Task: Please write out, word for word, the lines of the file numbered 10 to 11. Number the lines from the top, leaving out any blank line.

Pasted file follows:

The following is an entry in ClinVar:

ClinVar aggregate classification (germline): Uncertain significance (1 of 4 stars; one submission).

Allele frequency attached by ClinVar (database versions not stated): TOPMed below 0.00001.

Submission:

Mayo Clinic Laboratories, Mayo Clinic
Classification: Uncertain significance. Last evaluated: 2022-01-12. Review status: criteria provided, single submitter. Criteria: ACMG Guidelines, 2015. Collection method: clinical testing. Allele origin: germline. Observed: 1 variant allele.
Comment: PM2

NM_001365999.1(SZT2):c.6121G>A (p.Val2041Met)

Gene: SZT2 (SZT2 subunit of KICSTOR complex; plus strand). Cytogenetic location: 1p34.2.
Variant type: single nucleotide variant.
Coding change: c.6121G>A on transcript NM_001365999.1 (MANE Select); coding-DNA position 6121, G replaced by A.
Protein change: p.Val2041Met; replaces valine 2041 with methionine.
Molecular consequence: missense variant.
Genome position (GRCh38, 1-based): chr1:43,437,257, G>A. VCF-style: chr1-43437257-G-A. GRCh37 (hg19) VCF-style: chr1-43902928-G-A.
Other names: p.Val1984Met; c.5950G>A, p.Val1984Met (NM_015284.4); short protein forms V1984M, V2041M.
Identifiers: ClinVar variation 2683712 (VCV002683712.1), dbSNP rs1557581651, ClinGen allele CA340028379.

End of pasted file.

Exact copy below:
Variant type: single nucleotide variant.
Coding change: c.6121G>A on transcript NM_001365999.1 (MANE Select); coding-DNA position 6121, G replaced by A.